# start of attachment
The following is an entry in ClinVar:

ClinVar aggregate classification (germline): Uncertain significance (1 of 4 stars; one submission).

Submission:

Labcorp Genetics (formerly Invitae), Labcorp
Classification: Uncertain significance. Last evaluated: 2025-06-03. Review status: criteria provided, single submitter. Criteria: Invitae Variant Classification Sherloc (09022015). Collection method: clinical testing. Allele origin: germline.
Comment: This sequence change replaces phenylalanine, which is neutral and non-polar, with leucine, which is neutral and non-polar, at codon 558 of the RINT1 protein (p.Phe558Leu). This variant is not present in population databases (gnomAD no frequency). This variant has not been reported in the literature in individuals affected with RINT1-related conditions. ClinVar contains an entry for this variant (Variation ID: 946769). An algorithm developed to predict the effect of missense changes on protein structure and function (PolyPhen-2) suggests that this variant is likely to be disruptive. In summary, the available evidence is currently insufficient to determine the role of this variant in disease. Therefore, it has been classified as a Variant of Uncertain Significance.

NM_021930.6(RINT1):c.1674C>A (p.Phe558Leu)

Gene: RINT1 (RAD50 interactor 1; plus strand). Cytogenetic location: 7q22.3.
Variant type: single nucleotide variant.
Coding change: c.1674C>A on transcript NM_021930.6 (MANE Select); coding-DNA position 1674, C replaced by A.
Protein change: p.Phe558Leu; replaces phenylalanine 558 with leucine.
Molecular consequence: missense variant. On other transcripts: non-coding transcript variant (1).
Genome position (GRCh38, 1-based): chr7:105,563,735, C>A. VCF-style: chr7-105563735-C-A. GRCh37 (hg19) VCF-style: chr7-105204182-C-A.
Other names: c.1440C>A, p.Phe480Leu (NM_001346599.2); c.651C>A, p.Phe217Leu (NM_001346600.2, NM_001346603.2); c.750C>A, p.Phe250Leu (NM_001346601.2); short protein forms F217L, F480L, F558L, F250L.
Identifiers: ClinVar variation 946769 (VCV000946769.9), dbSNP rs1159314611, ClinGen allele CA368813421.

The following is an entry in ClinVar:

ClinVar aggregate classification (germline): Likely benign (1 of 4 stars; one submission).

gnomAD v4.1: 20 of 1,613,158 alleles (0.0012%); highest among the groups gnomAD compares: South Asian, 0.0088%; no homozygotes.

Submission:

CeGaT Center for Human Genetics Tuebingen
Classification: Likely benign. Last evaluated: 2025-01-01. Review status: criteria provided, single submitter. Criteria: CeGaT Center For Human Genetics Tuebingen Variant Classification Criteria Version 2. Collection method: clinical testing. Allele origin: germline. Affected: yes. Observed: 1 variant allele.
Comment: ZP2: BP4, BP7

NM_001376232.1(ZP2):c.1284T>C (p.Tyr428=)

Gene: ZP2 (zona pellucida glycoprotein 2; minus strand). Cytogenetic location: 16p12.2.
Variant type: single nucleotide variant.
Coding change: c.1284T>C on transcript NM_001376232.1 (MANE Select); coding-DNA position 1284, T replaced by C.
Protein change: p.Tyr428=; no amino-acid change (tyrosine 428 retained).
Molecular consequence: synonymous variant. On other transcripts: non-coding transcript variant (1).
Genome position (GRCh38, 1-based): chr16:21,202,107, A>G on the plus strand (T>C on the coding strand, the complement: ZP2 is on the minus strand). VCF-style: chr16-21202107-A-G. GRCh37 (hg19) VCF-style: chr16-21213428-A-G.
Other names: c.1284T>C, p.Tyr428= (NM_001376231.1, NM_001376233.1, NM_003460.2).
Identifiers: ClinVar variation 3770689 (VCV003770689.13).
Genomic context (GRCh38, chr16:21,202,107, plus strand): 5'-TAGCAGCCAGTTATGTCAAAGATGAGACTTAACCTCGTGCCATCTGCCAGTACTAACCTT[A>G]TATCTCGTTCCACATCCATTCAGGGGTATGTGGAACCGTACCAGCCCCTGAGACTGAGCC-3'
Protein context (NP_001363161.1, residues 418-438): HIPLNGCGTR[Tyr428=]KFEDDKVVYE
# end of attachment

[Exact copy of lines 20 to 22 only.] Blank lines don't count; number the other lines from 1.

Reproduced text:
CeGaT Center for Human Genetics Tuebingen
Classification: Likely benign. Last evaluated: 2025-01-01. Review status: criteria provided, single submitter. Criteria: CeGaT Center For Human Genetics Tuebingen Variant Classification Criteria Version 2. Collection method: clinical testing. Allele origin: germline. Affected: yes. Observed: 1 variant allele.
Comment: ZP2: BP4, BP7